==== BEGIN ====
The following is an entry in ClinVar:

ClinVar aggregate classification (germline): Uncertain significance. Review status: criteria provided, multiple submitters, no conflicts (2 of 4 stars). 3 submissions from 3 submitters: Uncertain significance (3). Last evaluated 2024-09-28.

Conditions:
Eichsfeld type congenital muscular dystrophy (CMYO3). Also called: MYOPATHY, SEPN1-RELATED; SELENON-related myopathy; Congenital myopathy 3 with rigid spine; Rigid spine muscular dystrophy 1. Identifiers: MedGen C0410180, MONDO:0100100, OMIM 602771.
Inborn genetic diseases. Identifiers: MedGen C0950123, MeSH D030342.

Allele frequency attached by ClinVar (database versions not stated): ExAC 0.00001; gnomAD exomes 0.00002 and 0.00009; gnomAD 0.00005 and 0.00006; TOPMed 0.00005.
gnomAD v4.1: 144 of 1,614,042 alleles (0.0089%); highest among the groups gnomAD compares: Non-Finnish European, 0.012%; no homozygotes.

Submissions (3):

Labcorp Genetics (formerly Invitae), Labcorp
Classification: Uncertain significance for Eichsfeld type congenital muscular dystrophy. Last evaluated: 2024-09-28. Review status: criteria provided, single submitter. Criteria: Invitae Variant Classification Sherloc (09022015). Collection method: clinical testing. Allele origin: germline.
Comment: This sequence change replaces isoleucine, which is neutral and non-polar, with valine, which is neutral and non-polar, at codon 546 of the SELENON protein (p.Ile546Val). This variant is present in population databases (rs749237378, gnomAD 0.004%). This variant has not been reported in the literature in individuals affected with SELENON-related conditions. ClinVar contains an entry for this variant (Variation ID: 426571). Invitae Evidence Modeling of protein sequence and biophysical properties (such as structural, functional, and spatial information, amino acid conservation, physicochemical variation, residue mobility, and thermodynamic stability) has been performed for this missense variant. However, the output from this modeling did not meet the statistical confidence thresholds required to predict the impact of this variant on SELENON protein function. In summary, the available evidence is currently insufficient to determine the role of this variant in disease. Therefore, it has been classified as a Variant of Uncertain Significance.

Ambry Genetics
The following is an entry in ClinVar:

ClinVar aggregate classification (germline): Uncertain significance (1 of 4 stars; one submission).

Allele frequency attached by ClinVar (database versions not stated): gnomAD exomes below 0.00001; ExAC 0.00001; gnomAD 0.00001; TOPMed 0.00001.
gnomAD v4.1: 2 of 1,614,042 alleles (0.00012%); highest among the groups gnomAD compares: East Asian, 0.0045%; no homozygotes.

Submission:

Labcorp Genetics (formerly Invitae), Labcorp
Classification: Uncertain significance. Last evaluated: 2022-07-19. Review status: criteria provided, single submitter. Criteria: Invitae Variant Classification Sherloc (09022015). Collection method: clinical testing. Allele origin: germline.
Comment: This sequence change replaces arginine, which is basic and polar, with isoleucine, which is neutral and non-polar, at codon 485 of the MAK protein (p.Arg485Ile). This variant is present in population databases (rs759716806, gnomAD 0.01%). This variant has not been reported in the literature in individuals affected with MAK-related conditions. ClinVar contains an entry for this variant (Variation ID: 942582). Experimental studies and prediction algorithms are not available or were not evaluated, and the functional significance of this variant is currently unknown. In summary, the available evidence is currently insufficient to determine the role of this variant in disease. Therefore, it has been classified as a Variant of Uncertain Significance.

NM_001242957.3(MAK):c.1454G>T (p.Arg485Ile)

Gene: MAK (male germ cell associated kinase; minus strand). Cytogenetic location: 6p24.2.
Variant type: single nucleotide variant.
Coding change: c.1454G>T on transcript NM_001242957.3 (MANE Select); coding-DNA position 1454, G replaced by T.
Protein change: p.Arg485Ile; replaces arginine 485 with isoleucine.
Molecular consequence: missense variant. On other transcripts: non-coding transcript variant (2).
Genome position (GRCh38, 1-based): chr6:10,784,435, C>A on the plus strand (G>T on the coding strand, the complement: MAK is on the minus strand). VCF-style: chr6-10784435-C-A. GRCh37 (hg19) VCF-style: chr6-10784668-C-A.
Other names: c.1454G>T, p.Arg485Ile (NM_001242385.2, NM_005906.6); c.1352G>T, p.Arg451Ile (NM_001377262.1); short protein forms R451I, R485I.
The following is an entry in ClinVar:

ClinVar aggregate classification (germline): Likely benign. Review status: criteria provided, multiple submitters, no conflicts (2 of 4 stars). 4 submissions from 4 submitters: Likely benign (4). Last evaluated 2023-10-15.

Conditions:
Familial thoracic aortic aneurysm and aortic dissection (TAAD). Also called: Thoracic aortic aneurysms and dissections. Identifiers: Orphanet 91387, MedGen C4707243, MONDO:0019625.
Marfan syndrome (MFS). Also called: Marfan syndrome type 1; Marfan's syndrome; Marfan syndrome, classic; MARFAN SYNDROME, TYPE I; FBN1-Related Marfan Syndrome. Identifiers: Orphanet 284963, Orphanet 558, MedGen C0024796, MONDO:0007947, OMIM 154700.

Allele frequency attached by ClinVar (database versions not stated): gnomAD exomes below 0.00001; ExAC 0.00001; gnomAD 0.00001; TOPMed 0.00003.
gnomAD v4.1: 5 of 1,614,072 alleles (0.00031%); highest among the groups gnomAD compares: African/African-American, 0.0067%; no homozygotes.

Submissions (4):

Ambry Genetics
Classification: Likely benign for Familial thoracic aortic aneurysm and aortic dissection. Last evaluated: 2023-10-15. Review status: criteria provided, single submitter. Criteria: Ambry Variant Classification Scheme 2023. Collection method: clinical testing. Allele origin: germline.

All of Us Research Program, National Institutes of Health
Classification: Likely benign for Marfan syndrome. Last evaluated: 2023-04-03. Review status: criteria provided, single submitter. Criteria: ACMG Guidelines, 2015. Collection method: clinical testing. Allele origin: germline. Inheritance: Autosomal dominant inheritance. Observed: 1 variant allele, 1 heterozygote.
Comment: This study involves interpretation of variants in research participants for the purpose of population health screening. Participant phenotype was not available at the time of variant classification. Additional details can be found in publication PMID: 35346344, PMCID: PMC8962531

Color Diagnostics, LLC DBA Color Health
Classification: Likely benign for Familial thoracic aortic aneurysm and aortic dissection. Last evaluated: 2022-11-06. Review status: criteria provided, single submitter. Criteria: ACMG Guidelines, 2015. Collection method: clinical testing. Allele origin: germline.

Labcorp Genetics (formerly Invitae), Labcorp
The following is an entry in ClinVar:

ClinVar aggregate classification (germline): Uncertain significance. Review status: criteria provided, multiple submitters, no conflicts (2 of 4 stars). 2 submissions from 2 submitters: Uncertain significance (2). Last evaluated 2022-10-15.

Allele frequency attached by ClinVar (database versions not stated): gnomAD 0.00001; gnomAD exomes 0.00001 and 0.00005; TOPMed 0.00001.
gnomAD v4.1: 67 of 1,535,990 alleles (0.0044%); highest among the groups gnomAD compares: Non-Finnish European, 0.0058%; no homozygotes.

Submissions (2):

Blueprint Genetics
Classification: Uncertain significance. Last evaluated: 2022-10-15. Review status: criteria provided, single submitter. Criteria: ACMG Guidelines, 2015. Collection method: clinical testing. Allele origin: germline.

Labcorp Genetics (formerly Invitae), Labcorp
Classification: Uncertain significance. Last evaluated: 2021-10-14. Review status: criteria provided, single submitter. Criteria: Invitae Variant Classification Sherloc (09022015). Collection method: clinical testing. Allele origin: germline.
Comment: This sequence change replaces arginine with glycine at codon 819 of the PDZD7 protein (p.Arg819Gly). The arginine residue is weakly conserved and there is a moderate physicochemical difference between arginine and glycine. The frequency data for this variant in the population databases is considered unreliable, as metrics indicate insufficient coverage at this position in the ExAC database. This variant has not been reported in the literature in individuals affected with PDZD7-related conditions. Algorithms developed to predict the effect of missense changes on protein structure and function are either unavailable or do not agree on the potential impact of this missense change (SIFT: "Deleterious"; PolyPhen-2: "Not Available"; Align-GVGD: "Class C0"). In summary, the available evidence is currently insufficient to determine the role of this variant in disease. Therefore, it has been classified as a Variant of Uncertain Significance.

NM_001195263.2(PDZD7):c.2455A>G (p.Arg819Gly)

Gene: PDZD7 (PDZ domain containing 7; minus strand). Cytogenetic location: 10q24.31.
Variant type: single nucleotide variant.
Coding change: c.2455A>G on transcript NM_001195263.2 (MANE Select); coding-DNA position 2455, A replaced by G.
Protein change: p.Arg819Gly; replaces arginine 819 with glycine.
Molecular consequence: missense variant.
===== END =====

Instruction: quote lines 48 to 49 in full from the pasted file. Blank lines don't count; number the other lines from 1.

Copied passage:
gnomAD v4.1: 67 of 1,535,990 alleles (0.0044%); highest among the groups gnomAD compares: Non-Finnish European, 0.0058%; no homozygotes.

Submissions (2):